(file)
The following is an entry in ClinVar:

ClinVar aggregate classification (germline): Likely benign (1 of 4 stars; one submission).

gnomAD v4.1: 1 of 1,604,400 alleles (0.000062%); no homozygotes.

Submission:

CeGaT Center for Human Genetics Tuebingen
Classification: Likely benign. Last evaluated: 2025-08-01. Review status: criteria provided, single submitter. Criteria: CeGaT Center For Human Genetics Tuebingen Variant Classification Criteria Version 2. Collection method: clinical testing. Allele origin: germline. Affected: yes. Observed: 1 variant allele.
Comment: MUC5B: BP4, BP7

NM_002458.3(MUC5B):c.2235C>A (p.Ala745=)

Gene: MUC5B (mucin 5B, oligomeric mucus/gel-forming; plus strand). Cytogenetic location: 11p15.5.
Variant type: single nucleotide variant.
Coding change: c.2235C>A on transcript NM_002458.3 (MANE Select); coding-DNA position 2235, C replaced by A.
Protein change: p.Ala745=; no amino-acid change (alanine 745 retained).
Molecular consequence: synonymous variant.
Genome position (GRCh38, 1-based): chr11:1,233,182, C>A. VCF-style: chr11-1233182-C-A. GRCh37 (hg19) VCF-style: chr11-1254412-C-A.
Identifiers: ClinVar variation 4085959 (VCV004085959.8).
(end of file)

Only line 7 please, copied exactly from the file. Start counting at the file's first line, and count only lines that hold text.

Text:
Comment: MUC5B: BP4, BP7